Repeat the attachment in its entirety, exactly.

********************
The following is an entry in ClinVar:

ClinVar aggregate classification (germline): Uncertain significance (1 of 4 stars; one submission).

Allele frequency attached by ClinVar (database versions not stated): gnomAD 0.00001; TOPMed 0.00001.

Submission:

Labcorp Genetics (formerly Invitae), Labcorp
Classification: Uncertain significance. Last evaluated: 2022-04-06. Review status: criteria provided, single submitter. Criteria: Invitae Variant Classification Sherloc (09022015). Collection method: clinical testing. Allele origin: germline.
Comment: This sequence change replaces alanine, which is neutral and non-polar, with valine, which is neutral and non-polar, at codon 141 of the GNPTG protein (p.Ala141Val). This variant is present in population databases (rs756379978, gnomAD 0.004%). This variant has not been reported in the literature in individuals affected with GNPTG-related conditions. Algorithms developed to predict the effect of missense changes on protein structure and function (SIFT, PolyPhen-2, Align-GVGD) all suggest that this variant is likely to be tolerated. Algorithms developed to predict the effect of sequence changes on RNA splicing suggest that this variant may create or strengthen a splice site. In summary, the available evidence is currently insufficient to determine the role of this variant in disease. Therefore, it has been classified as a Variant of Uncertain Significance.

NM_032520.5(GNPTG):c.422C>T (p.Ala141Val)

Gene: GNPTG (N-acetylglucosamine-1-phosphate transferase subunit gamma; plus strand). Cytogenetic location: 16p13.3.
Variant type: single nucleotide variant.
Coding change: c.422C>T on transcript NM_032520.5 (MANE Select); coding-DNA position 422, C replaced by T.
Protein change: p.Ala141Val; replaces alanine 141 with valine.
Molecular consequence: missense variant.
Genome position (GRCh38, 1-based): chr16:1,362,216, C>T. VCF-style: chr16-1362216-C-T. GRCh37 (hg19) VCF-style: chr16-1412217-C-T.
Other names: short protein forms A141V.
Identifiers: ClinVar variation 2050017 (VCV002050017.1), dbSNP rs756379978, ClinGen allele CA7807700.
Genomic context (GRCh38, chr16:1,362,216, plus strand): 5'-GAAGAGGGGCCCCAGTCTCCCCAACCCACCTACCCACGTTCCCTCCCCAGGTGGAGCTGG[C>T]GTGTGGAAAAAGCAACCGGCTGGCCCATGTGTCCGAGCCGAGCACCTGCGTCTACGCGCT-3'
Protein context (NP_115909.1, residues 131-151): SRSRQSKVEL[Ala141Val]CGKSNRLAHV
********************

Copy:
The following is an entry in ClinVar:

ClinVar aggregate classification (germline): Uncertain significance (1 of 4 stars; one submission).

Allele frequency attached by ClinVar (database versions not stated): gnomAD 0.00001; TOPMed 0.00001.

Submission:

Labcorp Genetics (formerly Invitae), Labcorp
Classification: Uncertain significance. Last evaluated: 2022-04-06. Review status: criteria provided, single submitter. Criteria: Invitae Variant Classification Sherloc (09022015). Collection method: clinical testing. Allele origin: germline.
Comment: This sequence change replaces alanine, which is neutral and non-polar, with valine, which is neutral and non-polar, at codon 141 of the GNPTG protein (p.Ala141Val). This variant is present in population databases (rs756379978, gnomAD 0.004%). This variant has not been reported in the literature in individuals affected with GNPTG-related conditions. Algorithms developed to predict the effect of missense changes on protein structure and function (SIFT, PolyPhen-2, Align-GVGD) all suggest that this variant is likely to be tolerated. Algorithms developed to predict the effect of sequence changes on RNA splicing suggest that this variant may create or strengthen a splice site. In summary, the available evidence is currently insufficient to determine the role of this variant in disease. Therefore, it has been classified as a Variant of Uncertain Significance.

NM_032520.5(GNPTG):c.422C>T (p.Ala141Val)

Gene: GNPTG (N-acetylglucosamine-1-phosphate transferase subunit gamma; plus strand). Cytogenetic location: 16p13.3.
Variant type: single nucleotide variant.
Coding change: c.422C>T on transcript NM_032520.5 (MANE Select); coding-DNA position 422, C replaced by T.
Protein change: p.Ala141Val; replaces alanine 141 with valine.
Molecular consequence: missense variant.
Genome position (GRCh38, 1-based): chr16:1,362,216, C>T. VCF-style: chr16-1362216-C-T. GRCh37 (hg19) VCF-style: chr16-1412217-C-T.
Other names: short protein forms A141V.
Identifiers: ClinVar variation 2050017 (VCV002050017.1), dbSNP rs756379978, ClinGen allele CA7807700.
Genomic context (GRCh38, chr16:1,362,216, plus strand): 5'-GAAGAGGGGCCCCAGTCTCCCCAACCCACCTACCCACGTTCCCTCCCCAGGTGGAGCTGG[C>T]GTGTGGAAAAAGCAACCGGCTGGCCCATGTGTCCGAGCCGAGCACCTGCGTCTACGCGCT-3'
Protein context (NP_115909.1, residues 131-151): SRSRQSKVEL[Ala141Val]CGKSNRLAHV